The ten finalists of the Google Photography Prize, chosen from among 20,000 entries by students from 146 countries, were announced this week.

Romeo and Juliet in Baghdad by the Iraqi Theatre Company is infused with Iraqi poetry, music and ritual.

All the world's a stage: Introducing the biggest Shakespeare festival ever

The World Shakespeare Festival is the centrepiece of the Cultural Olympiad, featuring 70 productions from across the world. Festival boss Deborah Shaw tells Arifa Akbar how it will cast the playwright in a whole new light.

Gillian Wearing's '2 into 1' (1997)

A YBA who's still causing a big sensation

The Whitechapel Gallery in east London is holding the first major retrospective of Gillian Wearing. Adrian Hamilton is moved by her deeply affecting films and photographs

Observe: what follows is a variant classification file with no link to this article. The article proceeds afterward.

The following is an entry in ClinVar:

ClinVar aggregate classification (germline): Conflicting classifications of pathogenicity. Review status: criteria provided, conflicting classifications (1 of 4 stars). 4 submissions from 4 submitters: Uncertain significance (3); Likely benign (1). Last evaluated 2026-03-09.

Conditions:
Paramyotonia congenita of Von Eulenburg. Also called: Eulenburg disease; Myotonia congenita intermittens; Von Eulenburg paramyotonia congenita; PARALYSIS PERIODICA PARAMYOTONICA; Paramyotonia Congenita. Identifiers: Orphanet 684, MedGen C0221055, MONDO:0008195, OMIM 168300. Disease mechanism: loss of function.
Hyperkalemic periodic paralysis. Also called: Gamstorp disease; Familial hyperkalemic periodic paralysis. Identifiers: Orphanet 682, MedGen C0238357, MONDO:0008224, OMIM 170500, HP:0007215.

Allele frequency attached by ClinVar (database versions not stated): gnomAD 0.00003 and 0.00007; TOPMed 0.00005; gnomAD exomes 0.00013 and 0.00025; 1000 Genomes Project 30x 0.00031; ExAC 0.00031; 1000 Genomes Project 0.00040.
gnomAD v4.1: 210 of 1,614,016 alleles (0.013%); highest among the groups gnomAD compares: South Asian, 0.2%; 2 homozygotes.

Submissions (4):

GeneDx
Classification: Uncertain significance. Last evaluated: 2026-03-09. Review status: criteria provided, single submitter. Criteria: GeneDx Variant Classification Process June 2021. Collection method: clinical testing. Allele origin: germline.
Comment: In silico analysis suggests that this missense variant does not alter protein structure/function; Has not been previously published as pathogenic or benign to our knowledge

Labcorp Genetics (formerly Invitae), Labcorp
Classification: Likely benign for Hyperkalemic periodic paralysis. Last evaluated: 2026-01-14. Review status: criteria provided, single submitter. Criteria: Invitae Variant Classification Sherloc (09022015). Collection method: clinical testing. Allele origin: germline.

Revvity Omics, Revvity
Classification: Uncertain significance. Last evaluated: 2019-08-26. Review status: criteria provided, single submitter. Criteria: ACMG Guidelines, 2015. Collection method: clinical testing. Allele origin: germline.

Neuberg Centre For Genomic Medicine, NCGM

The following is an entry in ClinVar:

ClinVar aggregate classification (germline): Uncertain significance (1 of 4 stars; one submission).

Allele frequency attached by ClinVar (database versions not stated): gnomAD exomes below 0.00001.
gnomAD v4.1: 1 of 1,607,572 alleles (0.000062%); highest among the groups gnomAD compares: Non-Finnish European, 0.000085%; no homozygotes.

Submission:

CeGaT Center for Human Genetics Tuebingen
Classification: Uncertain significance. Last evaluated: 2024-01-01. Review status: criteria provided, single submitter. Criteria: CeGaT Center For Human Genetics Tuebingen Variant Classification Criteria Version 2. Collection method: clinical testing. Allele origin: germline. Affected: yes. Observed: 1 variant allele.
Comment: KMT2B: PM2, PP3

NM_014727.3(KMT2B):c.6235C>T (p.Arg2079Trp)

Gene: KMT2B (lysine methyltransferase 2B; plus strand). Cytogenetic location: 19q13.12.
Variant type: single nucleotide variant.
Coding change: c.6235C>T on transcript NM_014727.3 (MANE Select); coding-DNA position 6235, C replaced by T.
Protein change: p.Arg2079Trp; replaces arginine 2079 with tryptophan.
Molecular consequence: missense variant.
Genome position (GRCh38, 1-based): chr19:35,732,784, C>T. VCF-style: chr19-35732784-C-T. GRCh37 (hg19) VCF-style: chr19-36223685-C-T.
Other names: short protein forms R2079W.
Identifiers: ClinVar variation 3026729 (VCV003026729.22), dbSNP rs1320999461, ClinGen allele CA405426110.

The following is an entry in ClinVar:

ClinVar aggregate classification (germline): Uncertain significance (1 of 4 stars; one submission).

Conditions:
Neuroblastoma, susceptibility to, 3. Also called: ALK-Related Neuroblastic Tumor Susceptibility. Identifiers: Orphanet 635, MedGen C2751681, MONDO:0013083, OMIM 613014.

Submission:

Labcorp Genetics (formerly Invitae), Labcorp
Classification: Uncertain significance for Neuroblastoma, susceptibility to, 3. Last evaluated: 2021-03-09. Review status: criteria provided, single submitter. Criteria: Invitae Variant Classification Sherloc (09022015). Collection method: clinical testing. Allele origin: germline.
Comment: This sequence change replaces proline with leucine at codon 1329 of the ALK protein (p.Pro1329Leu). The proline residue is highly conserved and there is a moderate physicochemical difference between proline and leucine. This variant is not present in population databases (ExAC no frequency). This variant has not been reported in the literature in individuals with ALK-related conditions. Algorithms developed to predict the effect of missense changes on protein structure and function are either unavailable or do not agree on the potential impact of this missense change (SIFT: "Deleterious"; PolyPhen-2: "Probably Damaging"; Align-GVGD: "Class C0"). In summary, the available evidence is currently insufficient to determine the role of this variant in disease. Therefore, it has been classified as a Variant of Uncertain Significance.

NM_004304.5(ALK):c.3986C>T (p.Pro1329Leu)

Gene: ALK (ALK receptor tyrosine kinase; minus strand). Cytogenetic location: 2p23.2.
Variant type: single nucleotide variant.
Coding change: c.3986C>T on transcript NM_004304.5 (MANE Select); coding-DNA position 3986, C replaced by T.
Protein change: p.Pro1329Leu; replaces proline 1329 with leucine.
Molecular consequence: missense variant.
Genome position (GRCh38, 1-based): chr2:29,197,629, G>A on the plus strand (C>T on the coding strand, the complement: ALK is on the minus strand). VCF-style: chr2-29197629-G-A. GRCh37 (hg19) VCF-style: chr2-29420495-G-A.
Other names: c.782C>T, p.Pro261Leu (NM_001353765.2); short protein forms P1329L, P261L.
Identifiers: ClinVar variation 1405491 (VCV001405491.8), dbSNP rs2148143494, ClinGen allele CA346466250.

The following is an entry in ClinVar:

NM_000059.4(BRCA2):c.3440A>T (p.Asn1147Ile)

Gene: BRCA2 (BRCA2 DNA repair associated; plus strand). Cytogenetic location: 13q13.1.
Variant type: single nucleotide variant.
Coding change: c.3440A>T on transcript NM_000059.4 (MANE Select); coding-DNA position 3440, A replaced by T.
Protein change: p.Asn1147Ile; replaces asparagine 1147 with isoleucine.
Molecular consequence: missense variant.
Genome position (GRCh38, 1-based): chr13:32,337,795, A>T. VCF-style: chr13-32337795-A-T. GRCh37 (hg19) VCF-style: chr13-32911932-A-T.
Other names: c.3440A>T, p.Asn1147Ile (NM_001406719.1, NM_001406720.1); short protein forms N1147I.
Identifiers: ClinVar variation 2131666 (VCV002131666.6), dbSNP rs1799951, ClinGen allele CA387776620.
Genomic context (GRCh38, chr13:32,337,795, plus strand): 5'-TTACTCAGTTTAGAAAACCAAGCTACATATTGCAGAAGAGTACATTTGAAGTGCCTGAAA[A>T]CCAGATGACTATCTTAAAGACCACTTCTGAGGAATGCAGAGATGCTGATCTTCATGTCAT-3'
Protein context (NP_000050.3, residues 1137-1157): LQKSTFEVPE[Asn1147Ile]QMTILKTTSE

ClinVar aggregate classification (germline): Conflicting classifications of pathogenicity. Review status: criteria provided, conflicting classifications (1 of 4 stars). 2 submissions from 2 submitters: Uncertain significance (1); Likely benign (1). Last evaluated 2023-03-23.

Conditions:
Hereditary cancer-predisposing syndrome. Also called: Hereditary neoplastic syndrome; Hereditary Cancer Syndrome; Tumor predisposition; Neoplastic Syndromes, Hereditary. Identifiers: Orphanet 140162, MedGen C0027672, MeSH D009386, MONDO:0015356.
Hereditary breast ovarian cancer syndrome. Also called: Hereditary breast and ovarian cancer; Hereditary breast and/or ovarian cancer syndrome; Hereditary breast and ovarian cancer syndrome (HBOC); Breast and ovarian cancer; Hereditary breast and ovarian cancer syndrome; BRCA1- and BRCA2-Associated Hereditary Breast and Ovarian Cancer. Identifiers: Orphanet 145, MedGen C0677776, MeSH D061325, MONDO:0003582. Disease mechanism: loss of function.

Unnatural world: detail from 'Sympathy in White Major - Absolution II' (2006)

Damien Hirst: The maestro of the macabre

From sliced-up cows to dead sharks, Damien Hirst is the master of statement, but his retrospective at the Tate shows how little of himself he reveals

Jenny Agutter, Jessica Raine and Judy Parfitt in 'Call the Midwife'

The shock of the old: When did we become so culturally conservative?

We are taking refuge in the past, whether it's 'Call the Midwife' and 'Downton' on TV, Coward and Rattigan at the theatre, or neo-Romantics in the galleries. Where's the sensation, asks Philip Hoare?

Culture to comfort us: When did we become so culturally conservative?

We are taking refuge in the past, whether it's 'Call the Midwife' and 'Downton' on TV, Coward and Rattigan at the theatre, or neo-Romantics in the galleries. Where's the sensation? By Philip Hoare
'George III' and 'Queen Charlotte' at the RA – both painted by Johan Zoffany in 1771

Johan Zoffany RA: Society Observed, Royal Academy, London